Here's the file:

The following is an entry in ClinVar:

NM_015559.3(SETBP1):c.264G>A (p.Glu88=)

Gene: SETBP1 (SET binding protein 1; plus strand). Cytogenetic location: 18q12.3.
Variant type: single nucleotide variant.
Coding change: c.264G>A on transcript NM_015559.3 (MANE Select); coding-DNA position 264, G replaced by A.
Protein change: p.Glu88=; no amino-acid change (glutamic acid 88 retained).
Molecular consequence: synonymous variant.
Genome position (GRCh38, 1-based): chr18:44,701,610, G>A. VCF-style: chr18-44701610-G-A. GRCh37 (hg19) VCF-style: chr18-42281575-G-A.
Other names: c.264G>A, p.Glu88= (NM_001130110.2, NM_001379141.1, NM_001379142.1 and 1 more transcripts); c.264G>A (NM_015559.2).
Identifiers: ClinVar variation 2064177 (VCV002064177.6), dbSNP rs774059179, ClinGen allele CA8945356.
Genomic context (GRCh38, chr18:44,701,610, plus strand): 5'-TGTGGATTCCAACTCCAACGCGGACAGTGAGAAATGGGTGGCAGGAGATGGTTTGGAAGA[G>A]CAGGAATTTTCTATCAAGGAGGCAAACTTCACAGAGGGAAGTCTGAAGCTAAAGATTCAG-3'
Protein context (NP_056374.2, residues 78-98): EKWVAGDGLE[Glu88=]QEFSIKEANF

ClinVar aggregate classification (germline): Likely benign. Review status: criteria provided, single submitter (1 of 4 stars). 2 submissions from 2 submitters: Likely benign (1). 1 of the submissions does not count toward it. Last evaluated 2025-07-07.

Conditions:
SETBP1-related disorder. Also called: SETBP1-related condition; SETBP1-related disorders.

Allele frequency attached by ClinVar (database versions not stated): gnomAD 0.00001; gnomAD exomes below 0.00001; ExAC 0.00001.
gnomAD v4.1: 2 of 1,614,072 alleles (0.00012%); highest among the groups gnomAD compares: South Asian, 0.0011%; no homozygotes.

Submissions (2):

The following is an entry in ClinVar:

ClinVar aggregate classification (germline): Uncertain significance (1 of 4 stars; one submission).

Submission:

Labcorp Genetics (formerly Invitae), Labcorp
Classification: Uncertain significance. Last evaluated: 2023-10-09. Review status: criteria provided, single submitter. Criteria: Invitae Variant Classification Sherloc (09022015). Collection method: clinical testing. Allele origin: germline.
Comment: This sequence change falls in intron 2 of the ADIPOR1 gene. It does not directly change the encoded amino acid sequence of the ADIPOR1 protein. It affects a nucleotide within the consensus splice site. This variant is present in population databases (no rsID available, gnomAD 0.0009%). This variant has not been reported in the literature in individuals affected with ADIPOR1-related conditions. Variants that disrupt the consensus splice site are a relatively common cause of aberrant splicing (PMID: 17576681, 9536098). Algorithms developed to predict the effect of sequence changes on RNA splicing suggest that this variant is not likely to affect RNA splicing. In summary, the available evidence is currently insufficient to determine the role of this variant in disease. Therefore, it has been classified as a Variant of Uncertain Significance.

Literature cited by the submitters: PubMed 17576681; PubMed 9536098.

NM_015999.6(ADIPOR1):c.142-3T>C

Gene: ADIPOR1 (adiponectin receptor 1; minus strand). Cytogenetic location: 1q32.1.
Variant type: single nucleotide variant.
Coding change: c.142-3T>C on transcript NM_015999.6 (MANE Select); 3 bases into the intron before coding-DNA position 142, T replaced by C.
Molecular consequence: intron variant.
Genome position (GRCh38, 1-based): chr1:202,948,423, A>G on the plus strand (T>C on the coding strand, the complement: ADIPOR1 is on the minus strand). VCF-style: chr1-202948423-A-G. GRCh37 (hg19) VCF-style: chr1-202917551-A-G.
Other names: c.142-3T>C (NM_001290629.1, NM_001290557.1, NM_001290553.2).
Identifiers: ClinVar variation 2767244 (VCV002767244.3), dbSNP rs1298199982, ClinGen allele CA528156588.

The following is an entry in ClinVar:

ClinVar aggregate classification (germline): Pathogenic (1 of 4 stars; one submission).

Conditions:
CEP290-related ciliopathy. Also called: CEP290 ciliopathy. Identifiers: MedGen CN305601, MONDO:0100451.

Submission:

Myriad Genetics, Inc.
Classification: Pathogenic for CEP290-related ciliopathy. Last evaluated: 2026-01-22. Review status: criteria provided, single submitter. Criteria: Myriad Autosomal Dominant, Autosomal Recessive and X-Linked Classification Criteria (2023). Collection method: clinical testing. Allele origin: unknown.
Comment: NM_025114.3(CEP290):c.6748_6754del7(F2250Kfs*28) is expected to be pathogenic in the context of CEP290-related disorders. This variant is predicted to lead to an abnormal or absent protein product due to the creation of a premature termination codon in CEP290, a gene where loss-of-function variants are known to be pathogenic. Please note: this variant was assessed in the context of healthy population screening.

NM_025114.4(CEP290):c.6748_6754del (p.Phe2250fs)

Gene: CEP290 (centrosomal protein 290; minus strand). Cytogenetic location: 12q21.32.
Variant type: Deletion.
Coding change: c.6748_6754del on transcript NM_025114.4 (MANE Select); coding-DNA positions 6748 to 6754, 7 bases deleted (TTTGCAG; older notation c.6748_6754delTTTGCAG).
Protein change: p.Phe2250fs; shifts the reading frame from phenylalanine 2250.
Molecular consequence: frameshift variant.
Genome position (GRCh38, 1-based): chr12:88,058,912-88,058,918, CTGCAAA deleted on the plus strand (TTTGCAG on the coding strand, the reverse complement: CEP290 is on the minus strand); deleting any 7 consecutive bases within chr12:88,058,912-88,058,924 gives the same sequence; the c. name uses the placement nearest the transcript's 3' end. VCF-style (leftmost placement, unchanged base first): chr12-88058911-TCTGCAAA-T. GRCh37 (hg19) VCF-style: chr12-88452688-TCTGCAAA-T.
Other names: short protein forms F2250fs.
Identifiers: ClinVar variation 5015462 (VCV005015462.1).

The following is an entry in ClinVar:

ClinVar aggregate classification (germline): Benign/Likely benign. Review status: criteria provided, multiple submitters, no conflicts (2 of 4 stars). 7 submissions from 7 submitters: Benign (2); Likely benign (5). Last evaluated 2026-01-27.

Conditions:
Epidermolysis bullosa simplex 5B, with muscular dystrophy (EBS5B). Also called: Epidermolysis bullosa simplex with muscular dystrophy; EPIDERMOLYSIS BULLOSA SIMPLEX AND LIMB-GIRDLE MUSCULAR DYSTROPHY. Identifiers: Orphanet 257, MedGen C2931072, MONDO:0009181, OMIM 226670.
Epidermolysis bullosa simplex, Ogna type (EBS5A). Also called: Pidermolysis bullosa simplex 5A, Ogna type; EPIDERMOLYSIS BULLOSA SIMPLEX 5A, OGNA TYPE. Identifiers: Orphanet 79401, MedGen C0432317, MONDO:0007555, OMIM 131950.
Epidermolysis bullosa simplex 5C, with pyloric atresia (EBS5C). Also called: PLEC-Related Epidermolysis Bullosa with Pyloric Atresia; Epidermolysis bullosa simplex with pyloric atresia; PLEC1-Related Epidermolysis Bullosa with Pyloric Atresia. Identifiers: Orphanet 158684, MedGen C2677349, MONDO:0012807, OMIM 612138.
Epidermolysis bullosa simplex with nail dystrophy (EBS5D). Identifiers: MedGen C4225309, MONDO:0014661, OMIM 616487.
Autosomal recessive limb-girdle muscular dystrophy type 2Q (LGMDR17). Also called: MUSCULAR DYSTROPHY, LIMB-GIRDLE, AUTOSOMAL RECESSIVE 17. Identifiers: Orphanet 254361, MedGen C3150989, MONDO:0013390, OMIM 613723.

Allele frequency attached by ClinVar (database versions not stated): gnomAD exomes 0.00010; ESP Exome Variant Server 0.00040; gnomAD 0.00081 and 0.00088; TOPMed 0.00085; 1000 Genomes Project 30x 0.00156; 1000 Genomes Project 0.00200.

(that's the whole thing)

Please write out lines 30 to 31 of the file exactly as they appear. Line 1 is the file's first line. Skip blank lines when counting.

Molecular consequence: intron variant.
Genome position (GRCh38, 1-based): chr1:202,948,423, A>G on the plus strand (T>C on the coding strand, the complement: ADIPOR1 is on the minus strand). VCF-style: chr1-202948423-A-G. GRCh37 (hg19) VCF-style: chr1-202917551-A-G.